I believe Dr. Saya mentioned in a post that he has treated an Endocrinologist who was being treated by his peers with no positive results. This says a lot about his experience.

    Good luck and keep us posted!

Page 1 of 2 12 LastLast

Thread Information

Users Browsing this Thread

There are currently 1 users browsing this thread. (0 members and 1 guests)

Similar Threads

  1. Very Basic Guide To Lyme Disease In The USA
    By dhb2603 in forum Health & Wellness
    Replies: 18
    Last Post: 04-29-2018, 12:08 PM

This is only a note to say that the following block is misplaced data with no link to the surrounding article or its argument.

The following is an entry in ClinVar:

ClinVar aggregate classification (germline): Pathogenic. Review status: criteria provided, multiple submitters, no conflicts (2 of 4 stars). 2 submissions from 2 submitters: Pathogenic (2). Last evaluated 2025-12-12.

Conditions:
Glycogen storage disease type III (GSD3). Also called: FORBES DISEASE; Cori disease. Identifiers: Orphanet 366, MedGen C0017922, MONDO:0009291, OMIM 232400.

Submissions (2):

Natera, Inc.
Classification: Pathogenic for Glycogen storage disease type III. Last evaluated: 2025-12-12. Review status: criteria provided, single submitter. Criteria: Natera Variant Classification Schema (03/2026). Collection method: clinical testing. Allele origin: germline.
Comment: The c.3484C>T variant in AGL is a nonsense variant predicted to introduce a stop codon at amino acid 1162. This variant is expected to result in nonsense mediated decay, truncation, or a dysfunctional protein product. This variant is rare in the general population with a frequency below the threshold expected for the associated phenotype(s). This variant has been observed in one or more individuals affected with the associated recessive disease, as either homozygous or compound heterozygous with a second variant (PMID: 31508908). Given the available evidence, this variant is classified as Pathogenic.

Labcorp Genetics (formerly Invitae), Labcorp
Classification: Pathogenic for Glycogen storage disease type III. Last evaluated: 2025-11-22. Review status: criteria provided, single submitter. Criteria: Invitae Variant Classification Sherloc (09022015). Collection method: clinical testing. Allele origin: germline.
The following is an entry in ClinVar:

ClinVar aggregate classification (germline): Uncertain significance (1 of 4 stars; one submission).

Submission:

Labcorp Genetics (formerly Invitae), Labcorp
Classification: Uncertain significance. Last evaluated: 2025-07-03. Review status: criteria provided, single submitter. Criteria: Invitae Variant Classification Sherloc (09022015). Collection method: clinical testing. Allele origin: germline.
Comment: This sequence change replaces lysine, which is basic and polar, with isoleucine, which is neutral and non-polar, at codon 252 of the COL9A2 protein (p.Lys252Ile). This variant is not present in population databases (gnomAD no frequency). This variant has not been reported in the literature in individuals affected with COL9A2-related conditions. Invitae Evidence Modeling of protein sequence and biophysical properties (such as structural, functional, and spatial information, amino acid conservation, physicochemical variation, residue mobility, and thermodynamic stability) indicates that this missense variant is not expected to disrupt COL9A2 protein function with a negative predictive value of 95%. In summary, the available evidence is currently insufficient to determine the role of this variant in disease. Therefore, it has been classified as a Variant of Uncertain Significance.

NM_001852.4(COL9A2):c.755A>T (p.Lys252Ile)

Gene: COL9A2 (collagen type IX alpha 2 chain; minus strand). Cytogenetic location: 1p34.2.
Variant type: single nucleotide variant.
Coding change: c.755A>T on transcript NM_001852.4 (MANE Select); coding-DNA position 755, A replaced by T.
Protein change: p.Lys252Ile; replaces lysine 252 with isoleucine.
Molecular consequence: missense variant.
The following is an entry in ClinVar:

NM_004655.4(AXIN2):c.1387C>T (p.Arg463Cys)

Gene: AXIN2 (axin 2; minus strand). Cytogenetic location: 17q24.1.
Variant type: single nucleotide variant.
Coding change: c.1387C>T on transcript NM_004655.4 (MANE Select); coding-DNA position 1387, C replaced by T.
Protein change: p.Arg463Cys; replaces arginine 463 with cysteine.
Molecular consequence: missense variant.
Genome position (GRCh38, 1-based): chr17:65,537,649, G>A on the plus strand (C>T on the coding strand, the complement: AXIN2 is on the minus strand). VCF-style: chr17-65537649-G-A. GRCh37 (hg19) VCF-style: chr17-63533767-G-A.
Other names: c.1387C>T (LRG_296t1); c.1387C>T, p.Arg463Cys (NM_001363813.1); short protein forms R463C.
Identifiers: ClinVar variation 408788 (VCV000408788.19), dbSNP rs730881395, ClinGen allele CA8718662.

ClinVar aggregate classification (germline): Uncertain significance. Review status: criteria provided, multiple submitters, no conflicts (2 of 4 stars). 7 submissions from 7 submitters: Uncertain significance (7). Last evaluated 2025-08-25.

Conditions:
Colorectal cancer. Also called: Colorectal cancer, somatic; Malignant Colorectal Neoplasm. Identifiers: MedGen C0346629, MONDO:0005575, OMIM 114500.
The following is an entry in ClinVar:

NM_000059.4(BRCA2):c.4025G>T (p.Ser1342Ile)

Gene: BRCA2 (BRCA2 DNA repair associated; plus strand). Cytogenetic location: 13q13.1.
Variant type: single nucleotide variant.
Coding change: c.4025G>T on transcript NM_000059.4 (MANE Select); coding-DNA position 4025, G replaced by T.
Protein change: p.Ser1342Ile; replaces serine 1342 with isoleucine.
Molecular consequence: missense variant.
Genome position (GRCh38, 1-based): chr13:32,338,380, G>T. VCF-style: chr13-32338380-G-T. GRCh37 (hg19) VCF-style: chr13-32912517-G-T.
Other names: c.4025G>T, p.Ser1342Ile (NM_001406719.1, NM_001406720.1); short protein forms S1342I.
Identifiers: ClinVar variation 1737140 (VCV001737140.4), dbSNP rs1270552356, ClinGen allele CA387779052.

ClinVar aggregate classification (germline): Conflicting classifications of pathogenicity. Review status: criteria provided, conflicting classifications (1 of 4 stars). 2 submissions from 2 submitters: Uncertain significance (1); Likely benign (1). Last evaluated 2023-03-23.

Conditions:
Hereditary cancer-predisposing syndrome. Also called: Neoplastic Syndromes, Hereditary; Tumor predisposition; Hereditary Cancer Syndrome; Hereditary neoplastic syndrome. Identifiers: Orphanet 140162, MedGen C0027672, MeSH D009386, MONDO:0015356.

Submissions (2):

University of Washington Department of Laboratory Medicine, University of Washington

2. Chronic Lyme Disease – Another Negative Study
    By Vince in forum Health & Wellness
    Replies: 20
    Last Post: 06-07-2016, 01:45 PM
  3. Lyme Disease and Hypothyroidism
    By Orrin Israel in forum Thyroid, DHEA, Cortisol, Prolactin, Pregnenolone and More
    Replies: 3
    Last Post: 04-06-2016, 08:53 PM
  4. Low testosterone increases Alzheimer's risk
    By Nelson Vergel in forum Testosterone- Miscellaneous Studies
    Replies: 0
    Last Post: 07-17-2015, 12:39 AM
  5. Low free T3 can increase cardiovascular disease
    By Nelson Vergel in forum Thyroid, DHEA, Cortisol, Prolactin, Pregnenolone and More
    Replies: 1
    Last Post: 04-21-2015, 10:55 AM

Posting Permissions

  • You may not post new threads
  • You may not post replies
  • You may not post attachments
  • You may not edit your posts
  •